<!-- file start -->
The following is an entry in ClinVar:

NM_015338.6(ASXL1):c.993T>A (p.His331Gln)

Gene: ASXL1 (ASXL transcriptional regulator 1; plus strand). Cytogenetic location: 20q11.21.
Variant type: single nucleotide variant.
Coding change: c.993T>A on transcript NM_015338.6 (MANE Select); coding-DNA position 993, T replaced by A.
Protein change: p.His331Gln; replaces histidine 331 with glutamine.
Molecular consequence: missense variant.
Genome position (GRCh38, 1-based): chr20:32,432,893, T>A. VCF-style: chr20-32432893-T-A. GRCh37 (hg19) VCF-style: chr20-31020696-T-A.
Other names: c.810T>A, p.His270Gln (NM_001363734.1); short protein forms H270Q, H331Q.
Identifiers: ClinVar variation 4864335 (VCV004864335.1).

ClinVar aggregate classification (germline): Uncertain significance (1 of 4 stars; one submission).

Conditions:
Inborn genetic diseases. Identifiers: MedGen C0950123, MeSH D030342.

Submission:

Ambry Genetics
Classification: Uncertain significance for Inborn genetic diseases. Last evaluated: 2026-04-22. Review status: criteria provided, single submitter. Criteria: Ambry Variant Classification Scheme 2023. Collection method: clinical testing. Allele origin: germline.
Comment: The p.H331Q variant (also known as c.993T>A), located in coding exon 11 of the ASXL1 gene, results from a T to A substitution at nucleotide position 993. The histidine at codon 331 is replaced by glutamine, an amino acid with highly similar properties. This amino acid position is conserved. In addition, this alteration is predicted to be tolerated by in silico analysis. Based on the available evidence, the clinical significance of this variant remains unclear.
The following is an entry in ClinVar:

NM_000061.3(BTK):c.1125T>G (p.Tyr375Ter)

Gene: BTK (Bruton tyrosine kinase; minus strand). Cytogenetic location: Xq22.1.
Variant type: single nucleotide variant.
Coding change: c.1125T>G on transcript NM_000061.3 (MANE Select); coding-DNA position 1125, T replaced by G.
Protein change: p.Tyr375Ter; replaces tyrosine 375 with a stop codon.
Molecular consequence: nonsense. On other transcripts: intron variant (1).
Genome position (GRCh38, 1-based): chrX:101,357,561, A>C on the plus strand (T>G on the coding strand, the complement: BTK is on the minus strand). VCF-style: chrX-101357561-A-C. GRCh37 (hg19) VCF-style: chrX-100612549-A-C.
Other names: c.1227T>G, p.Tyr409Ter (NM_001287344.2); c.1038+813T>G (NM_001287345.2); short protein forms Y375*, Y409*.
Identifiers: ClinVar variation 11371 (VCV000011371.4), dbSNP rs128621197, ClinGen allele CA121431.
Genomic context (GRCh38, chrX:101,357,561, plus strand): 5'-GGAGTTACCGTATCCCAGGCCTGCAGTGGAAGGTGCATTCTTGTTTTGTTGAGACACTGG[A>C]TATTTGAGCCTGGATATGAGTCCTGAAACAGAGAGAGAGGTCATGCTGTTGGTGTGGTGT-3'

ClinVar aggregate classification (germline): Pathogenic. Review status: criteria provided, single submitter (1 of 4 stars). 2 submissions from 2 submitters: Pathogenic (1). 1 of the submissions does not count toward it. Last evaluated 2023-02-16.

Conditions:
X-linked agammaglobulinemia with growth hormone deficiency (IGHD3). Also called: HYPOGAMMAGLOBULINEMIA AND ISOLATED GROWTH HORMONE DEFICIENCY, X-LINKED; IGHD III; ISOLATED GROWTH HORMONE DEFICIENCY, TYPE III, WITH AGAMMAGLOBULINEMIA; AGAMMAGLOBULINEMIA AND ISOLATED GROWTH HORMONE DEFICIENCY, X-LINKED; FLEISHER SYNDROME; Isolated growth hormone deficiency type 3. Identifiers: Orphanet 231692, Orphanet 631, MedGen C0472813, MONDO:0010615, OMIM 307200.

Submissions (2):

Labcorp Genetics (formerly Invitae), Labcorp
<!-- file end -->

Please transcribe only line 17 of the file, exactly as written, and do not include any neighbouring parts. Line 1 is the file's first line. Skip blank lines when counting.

Comment: The p.H331Q variant (also known as c.993T>A), located in coding exon 11 of the ASXL1 gene, results from a T to A substitution at nucleotide position 993. The histidine at codon 331 is replaced by glutamine, an amino acid with highly similar properties. This amino acid position is conserved. In addition, this alteration is predicted to be tolerated by in silico analysis. Based on the available evidence, the clinical significance of this variant remains unclear.